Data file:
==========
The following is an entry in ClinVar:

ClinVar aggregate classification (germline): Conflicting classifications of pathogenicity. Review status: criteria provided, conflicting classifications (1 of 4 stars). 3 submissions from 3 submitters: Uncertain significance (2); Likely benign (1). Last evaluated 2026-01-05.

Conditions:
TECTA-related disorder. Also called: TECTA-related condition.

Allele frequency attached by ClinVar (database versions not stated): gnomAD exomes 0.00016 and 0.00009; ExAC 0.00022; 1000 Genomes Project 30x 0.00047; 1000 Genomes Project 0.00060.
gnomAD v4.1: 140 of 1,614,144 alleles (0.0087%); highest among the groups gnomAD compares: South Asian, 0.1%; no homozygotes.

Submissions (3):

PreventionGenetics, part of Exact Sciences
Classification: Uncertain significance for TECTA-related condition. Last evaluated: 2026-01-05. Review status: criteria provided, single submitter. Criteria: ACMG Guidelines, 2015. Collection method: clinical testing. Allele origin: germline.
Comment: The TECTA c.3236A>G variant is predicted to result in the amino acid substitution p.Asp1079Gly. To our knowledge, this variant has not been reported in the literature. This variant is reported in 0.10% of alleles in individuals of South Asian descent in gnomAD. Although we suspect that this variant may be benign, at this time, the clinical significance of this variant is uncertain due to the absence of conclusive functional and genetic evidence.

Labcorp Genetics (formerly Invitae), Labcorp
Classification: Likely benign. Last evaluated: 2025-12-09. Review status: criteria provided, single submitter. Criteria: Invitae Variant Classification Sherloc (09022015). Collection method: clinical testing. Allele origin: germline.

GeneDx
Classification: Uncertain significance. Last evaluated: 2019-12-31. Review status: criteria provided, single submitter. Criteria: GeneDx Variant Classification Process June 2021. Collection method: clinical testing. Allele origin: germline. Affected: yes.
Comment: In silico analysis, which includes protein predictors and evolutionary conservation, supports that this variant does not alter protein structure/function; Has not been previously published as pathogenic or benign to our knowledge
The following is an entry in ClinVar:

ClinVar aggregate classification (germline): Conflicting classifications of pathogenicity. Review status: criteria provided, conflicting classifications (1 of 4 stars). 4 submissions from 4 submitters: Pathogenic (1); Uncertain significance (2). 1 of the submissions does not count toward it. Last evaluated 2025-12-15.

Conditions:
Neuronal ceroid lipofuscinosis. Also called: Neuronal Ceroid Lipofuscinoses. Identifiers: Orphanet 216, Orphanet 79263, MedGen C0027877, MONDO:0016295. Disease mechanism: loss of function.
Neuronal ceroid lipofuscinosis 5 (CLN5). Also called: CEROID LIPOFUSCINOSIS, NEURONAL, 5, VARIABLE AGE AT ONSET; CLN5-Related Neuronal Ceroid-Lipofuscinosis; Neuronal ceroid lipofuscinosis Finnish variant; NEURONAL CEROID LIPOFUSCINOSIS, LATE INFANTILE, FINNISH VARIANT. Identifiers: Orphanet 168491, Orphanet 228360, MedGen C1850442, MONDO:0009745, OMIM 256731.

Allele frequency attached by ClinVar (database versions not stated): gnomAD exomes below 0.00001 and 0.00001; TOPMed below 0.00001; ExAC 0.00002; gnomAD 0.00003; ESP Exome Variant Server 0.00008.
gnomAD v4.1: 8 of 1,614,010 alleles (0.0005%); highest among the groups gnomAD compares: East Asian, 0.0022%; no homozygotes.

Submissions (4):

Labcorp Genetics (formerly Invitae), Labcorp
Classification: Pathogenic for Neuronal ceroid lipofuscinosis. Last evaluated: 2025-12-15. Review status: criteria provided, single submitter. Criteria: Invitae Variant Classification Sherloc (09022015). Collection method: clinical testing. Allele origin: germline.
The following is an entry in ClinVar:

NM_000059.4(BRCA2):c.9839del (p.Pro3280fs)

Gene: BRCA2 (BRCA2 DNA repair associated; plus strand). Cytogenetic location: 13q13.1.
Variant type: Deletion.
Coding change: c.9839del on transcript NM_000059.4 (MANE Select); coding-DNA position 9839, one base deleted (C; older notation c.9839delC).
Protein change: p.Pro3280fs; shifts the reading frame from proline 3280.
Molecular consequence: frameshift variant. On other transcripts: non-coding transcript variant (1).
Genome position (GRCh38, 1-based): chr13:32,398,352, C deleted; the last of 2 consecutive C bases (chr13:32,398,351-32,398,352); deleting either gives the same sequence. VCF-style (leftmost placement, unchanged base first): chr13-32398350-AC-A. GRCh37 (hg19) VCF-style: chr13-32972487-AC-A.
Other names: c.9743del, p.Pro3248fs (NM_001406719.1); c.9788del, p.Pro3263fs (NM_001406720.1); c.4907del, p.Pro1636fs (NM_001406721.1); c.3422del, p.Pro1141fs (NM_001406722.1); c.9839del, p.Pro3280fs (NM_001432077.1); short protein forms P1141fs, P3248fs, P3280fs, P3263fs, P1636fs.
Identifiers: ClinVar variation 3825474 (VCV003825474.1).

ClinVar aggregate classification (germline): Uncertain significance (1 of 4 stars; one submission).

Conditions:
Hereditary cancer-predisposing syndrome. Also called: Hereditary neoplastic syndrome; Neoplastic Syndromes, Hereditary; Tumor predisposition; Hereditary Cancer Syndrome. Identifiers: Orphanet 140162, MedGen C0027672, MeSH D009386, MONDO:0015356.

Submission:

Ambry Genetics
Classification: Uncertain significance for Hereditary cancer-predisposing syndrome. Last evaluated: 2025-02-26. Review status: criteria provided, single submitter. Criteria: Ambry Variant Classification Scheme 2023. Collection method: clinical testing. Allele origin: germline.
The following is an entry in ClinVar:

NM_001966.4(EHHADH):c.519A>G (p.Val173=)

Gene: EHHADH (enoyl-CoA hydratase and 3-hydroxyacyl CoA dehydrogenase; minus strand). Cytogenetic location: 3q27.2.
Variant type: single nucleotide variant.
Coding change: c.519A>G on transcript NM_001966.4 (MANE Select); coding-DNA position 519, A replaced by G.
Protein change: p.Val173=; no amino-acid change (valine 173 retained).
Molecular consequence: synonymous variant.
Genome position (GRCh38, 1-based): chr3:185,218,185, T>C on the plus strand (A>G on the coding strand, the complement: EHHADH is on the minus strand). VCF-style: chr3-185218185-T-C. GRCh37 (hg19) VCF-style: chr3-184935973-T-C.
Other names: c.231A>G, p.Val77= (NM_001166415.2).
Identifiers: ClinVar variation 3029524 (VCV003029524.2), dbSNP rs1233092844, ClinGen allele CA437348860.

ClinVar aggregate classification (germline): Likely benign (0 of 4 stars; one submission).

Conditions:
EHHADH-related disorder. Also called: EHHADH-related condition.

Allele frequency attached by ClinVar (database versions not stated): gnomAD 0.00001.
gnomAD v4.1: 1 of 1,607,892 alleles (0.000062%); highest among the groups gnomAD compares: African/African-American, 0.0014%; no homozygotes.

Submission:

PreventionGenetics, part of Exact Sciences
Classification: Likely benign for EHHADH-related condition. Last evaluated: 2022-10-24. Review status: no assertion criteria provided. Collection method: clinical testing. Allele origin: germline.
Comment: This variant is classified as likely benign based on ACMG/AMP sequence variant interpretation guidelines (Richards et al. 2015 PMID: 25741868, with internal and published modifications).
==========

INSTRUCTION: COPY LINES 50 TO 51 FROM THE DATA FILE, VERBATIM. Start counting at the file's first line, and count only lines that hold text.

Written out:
Other names: c.231A>G, p.Val77= (NM_001166415.2).
Identifiers: ClinVar variation 3029524 (VCV003029524.2), dbSNP rs1233092844, ClinGen allele CA437348860.